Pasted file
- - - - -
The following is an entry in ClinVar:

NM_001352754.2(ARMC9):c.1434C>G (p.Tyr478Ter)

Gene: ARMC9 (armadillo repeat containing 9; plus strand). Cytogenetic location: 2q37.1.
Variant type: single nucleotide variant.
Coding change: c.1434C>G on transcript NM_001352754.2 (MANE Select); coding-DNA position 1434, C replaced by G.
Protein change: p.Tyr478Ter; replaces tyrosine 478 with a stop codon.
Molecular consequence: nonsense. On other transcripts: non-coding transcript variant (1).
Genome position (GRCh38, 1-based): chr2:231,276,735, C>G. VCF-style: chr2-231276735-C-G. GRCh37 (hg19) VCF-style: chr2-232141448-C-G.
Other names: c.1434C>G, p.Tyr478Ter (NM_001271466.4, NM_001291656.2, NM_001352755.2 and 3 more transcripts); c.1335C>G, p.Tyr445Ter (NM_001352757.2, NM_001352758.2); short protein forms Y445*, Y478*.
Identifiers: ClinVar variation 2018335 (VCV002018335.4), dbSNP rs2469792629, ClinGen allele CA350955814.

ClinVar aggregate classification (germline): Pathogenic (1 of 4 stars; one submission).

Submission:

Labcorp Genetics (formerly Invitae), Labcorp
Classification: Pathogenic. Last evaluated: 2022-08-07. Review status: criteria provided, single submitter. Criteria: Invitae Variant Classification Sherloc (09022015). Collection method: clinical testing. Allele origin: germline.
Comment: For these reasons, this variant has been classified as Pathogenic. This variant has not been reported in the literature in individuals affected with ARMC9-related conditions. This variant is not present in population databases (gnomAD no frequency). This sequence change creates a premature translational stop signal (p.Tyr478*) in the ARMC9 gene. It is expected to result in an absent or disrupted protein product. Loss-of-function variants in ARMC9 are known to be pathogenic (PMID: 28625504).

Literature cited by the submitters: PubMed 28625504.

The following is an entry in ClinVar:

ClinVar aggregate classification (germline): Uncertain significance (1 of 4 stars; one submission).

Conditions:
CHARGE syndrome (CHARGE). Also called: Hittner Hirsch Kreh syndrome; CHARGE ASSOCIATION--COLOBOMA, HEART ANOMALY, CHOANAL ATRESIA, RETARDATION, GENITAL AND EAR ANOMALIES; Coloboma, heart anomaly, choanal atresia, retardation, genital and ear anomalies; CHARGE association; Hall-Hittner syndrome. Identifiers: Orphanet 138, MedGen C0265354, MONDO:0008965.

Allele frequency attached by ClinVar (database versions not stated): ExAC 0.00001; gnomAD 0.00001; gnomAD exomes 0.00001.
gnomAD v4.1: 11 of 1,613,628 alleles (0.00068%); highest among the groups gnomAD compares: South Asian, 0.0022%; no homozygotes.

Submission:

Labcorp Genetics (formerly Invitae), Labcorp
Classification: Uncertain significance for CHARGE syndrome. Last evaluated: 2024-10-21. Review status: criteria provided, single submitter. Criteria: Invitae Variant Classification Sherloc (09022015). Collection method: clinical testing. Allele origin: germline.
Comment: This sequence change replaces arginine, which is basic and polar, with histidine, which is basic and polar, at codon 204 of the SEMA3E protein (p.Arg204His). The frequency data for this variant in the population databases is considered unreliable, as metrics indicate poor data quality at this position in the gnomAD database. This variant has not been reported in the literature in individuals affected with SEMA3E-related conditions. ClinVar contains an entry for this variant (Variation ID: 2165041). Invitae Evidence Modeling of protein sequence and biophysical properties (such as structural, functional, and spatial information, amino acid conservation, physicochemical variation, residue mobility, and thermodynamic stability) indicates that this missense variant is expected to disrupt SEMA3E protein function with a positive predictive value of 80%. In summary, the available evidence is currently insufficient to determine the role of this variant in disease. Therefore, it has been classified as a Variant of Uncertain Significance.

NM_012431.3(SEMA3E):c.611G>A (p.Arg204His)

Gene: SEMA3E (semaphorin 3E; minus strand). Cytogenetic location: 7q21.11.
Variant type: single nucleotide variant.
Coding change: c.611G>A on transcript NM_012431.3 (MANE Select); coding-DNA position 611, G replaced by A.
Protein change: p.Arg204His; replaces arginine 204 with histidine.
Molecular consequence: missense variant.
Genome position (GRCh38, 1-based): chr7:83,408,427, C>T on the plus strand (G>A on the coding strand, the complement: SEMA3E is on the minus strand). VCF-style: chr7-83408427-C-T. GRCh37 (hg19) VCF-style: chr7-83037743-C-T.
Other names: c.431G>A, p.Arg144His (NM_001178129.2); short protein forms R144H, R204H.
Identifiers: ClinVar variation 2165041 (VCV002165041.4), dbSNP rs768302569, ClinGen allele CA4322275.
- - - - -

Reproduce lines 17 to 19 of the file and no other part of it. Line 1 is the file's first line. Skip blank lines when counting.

The following is an entry in ClinVar:

ClinVar aggregate classification (germline): Uncertain significance (1 of 4 stars; one submission).

Conditions: